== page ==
Meet Brett Stalbaum, University of California-San Diego Lecturer and all-around asshole. Having learned nothing from the Gannett newspaper debacle last winter when the publishing of gun owner addresses created a huge firestorm, this tool has decided it’s a good idea to make an Android app that will identify all those “dangerous” gun owners that may live near you.
A new Android app asks users to expose the home addresses of gun owners they deem “potentially unsafe” — and share that information with the world.
The Gun Geo Marker app, released to Google’s Play app store on July 7, invites users to mark the homes and businesses of “suspected unsafe gun owners … to help others in the area learn about their geography of risk from gun accidents or violence.” The app bills itself as merely a tool to collect information, but it was hit with a firestorm of negative reviews and comments from people worried that it could do more harm than good.
“This is dangerous and invasive,” wrote Levi Russell in a review of the app. “Dangerous because it allows criminals to determine where they might steal firearms….you are an accomplice to any firearm theft that will occur due to the existence of this app.”
“Major violation of privacy,” wrote Danielle Sigman in another review, one of more than 700 one-star reviews of the app. “Could cause a lot of safety issues for non-gun owners.”
“The gun rights community has been busy making personal threats (we remain unconcerned), as well as spamming the Gun Geo Marker database with false markers,” he exclusively told FoxNews.com. “Though these fake markers are not useful for identifying dangerous guns and owners, they are certainly representative of the highly paranoid reaction we have come to expect from any attempt to improve gun safety in the United States.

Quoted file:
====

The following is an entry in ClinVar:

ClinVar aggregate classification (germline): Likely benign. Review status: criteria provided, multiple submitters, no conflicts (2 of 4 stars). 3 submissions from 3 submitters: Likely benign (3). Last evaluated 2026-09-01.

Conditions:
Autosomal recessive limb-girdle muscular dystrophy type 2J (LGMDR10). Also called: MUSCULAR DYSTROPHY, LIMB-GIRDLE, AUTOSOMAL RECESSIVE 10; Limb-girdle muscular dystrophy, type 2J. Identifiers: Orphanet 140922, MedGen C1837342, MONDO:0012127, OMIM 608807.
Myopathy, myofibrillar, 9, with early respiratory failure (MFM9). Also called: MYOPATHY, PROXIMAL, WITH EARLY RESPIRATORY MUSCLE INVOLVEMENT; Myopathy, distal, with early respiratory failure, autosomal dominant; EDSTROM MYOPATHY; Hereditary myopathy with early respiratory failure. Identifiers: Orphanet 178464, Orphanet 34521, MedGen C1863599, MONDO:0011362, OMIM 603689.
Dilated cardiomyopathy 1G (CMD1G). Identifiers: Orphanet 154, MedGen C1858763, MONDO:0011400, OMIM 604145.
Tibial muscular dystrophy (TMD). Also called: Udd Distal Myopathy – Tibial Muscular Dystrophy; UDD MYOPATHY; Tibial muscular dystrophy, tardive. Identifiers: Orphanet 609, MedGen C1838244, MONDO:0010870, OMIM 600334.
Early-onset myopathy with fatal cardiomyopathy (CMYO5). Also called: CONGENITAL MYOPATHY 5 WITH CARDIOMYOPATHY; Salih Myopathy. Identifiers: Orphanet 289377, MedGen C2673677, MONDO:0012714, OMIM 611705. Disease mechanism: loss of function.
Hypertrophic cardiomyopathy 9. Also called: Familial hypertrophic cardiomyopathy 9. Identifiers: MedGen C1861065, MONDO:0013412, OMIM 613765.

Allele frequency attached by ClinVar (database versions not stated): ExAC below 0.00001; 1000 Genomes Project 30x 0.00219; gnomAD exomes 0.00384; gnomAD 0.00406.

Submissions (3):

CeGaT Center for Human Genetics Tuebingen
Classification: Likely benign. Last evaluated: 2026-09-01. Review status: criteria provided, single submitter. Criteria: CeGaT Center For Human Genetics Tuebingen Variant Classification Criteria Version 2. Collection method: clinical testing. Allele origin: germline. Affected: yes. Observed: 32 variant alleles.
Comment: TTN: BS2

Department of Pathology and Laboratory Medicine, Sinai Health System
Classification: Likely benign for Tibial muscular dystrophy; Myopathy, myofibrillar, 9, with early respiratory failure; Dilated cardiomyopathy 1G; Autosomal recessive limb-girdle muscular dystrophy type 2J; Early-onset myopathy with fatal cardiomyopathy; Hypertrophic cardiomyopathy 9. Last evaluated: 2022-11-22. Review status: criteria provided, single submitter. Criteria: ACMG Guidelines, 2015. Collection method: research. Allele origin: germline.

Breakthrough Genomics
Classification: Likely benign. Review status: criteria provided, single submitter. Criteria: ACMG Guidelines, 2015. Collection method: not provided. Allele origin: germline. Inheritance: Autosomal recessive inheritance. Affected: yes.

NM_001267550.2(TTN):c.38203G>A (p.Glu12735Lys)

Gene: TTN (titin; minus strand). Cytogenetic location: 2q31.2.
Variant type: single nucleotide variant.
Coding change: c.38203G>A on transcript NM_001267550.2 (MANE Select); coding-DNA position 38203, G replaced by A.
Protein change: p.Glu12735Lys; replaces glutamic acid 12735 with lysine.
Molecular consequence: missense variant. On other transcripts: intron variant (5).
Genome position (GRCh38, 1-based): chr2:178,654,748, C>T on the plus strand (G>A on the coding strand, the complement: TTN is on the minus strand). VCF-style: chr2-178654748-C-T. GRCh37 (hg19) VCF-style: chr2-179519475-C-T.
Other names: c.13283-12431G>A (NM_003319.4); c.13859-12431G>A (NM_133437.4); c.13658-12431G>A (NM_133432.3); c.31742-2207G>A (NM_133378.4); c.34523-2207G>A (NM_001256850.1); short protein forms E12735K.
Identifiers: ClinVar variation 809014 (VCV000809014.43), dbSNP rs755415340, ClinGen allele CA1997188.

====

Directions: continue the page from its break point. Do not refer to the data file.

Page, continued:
Whether an app or online, publishing the addresses of gun owners is a risky proposition, experts warn.
“This makes those who don’t have guns an easier target for criminals. It’s a safety issue,” John Lott, gun expert and author of the book More Guns, Less Crime, told FoxNews.com.
“I’ve debated a lot of gun control advocates over the years, and I’ve never met someone who has been willing to put up a sign in front of their house indicating that their home is a gun-free zone,” he said.
Google tells FoxNews.com they do not comment on individual apps, but said to refer to their Google Play developer program policies for apps that are not allowed.
“As a gun owner myself, I want to see our rights preserved, and thwarting the will of 90 percent of the American people who want common sense, Constitutional measures to improve gun safety is mathematically unwise,” Stalbaum said.
A group of California artists are developing a GPS-enabled cell phone to help dehydrated illegal migrants find water — and regale them with poetry — as they trek through harsh deserts into the United States.The Transborder Immigrant Tool created by faculty at the University of California, San Diego, is part technology endeavor, part art project. It introduces a high-tech twist to an old debate about how far activists can go to prevent migrants from dying on the border with Mexico without breaking the law.
Immigration hardliners argue the activists are aiding illegal entry to the United States, a felony. Even migrants and their sympathizers question whether the device will make the treacherous journeys easier.
The designers — three visual artists on UCSD’s faculty and an English professor at the University of Michigan — are undeterred as they criticize a U.S. policy they say embraces illegal immigrants for cheap labor while letting them die crossing the border.
“It’s about giving water to somebody who’s dying in the desert of dehydration,” said Micha Cardenas, 32, a UCSD lecturer.
The effort is being done on the government’s dime — an irony not lost on the designers whose salaries are paid by the state of California.
“There are many, many areas in which every American would say I don’t like the way my tax dollars are being spent. Our answer to that is an in-your-face, so what?” says UCSD lecturer Brett Stalbaum, 33, a self-described news junkie who likens his role to chief technology officer.